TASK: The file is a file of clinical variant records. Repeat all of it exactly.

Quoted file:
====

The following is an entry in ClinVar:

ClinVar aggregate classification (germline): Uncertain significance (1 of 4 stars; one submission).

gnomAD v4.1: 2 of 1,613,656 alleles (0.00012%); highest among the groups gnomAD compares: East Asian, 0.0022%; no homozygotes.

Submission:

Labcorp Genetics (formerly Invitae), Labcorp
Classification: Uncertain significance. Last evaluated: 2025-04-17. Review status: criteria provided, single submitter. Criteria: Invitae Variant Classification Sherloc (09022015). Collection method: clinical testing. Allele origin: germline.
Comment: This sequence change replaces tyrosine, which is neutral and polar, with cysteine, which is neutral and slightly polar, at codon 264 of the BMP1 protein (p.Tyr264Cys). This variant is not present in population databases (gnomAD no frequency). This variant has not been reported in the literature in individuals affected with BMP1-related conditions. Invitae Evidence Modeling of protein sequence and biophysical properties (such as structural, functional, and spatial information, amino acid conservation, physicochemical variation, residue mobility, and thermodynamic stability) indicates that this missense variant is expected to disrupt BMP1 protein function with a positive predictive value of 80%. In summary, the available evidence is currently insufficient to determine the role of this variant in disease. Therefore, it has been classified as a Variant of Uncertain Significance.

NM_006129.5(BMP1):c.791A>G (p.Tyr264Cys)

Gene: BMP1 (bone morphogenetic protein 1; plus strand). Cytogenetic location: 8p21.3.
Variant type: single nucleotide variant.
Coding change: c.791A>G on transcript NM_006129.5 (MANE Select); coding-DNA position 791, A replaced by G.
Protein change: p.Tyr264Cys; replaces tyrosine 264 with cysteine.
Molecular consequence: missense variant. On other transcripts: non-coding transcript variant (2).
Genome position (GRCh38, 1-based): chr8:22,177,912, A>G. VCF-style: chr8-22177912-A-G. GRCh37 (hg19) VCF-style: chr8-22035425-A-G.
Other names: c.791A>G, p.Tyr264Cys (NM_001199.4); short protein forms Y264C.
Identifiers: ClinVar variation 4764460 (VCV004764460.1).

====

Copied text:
The following is an entry in ClinVar:

ClinVar aggregate classification (germline): Uncertain significance (1 of 4 stars; one submission).

gnomAD v4.1: 2 of 1,613,656 alleles (0.00012%); highest among the groups gnomAD compares: East Asian, 0.0022%; no homozygotes.

Submission:

Labcorp Genetics (formerly Invitae), Labcorp
Classification: Uncertain significance. Last evaluated: 2025-04-17. Review status: criteria provided, single submitter. Criteria: Invitae Variant Classification Sherloc (09022015). Collection method: clinical testing. Allele origin: germline.
Comment: This sequence change replaces tyrosine, which is neutral and polar, with cysteine, which is neutral and slightly polar, at codon 264 of the BMP1 protein (p.Tyr264Cys). This variant is not present in population databases (gnomAD no frequency). This variant has not been reported in the literature in individuals affected with BMP1-related conditions. Invitae Evidence Modeling of protein sequence and biophysical properties (such as structural, functional, and spatial information, amino acid conservation, physicochemical variation, residue mobility, and thermodynamic stability) indicates that this missense variant is expected to disrupt BMP1 protein function with a positive predictive value of 80%. In summary, the available evidence is currently insufficient to determine the role of this variant in disease. Therefore, it has been classified as a Variant of Uncertain Significance.

NM_006129.5(BMP1):c.791A>G (p.Tyr264Cys)

Gene: BMP1 (bone morphogenetic protein 1; plus strand). Cytogenetic location: 8p21.3.
Variant type: single nucleotide variant.
Coding change: c.791A>G on transcript NM_006129.5 (MANE Select); coding-DNA position 791, A replaced by G.
Protein change: p.Tyr264Cys; replaces tyrosine 264 with cysteine.
Molecular consequence: missense variant. On other transcripts: non-coding transcript variant (2).
Genome position (GRCh38, 1-based): chr8:22,177,912, A>G. VCF-style: chr8-22177912-A-G. GRCh37 (hg19) VCF-style: chr8-22035425-A-G.
Other names: c.791A>G, p.Tyr264Cys (NM_001199.4); short protein forms Y264C.
Identifiers: ClinVar variation 4764460 (VCV004764460.1).